Becoming Adept at Biting My Tongue

Two days ago, my daughter and I took off from our Rust Belt home, on the way to SoCal and getting her registered for school.

I’m sure it is easier to launch the space shuttle than it was to get my little birdie into the car.

Regrets? I’m sure she had a few. First off, she’ll be a couple thousand miles or so away from mom and dad and their open pocketbooks. She inherited the spendthrift gene from me, and let’s face it, she’s had a comfortable life. It’s going to be hard for her to keep a budget, although God only knows we’ve been trying to get her to do that the last couple of years. If all else fails, she should do as I did and find herself a mate who is a tightwad (um, I mean thrifty).

She’ll also be a couple thousand miles away from her friends. This includes the current boy du jour. Yes, they are in love. Well, as much in love as a couple of 18 year olds can be. I was half expecting her to back out of moving to California.

It’s not like she’s going to be completely adrift with no friendly faces nearby. Her older brother will be somewhat close by, if you consider a five hour car trip to visit a sibling you’ve been in competition with all your life close. My sister is an hour drive to the south, but Ms. MiniD thinks my sister doesn’t like her. She just doesn’t know that my sister is quite opinionated (like me) and not very laid back (not like me).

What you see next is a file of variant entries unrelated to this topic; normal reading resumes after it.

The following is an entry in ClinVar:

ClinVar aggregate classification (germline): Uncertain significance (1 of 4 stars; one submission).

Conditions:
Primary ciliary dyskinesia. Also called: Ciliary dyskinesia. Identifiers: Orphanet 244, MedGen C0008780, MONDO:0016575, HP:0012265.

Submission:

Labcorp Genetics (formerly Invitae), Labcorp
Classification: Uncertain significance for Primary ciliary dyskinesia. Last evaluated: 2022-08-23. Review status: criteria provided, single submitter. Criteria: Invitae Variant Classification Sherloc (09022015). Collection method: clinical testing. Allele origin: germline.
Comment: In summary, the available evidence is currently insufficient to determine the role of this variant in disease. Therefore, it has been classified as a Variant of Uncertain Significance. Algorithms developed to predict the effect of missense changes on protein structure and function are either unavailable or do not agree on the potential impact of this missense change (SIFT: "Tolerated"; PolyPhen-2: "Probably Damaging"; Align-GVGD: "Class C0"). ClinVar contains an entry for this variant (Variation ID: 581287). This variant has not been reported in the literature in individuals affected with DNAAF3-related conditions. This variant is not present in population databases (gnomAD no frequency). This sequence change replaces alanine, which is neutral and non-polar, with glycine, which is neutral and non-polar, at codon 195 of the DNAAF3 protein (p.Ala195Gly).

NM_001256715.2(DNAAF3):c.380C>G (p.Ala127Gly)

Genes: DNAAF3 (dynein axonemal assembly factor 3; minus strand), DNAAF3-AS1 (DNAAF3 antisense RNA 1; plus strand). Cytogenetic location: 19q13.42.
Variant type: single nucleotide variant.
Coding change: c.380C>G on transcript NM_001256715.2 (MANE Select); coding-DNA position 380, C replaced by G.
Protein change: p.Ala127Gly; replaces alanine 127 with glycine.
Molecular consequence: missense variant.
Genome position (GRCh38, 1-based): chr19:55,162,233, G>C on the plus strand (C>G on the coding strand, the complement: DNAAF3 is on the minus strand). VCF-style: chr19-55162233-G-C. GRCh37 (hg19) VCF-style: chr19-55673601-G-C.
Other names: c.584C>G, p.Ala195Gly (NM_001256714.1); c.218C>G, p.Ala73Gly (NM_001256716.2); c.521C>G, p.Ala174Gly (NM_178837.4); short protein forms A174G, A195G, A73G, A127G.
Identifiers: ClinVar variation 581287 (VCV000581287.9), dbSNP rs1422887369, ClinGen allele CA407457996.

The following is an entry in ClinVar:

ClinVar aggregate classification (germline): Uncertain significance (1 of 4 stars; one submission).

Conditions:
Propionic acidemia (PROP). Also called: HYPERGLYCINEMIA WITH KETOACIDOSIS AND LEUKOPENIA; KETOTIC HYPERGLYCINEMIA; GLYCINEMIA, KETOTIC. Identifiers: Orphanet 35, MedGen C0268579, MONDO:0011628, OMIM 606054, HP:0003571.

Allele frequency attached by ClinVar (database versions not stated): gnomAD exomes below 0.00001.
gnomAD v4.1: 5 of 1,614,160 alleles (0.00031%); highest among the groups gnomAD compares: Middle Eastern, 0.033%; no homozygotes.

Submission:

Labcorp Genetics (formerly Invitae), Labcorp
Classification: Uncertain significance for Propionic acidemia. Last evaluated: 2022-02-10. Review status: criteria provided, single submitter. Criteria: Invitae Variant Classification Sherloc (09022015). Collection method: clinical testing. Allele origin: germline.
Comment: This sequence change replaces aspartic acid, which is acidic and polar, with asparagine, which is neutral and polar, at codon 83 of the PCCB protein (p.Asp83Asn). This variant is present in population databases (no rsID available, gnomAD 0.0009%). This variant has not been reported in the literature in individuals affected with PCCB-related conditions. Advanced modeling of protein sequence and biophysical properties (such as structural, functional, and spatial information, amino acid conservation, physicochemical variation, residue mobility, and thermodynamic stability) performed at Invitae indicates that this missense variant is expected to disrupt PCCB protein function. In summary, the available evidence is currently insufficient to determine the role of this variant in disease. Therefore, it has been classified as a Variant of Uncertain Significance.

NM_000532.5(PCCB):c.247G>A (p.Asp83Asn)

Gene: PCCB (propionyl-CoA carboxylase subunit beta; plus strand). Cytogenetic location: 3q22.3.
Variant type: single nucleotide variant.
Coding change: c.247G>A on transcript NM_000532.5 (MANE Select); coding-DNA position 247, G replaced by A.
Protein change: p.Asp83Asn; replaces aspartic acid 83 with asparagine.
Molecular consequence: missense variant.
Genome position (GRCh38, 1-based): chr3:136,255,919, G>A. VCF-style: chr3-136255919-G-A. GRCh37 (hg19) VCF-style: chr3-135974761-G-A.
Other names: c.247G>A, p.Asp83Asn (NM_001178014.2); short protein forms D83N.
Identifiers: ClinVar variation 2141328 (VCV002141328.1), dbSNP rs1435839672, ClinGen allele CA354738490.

The teary goodbye with the boyfriend and the best friend on Wednesday lasted for an hour. I was only moderately annoyed, because I was in tears too. The only way I was able to get her into the car was by flipping the radio over to a classical station and turning it up loud. She got in to change it back to rap-n-crap, and we were on our way.

I tried to talk to Ms. MiniD during the long car ride to the Rockies. You know, say sage nuggets like sure you’ll make new friends, this is a great opportunity for you, you’ll probably have a new boyfriend in a couple of months, etc. Don’t worry. I never got to that point. She did not want to talk, and instead spent a great deal of the time sleeping.

I instead remembered back to when I was 18. I was married. I left home without much fanfare. I don’t remember saying goodbye to my parents, much less to my best friends from high school. One day, I decided it was time to leave my city (having already left my childhood home a few months before that), canceled my lease and my telephone and left. I didn’t have money from my parents, or a credit card, but my own money. A year later, when I “came home” I went to my friend’s house and stayed there until I found an apartment. Later, when I moved to the Tundra to go to college, I was responsible for the tuition, living expenses and trips home to visit mom and dad. Money (or lack of it) was the reason why I didn’t finish college, and it limited my trips home.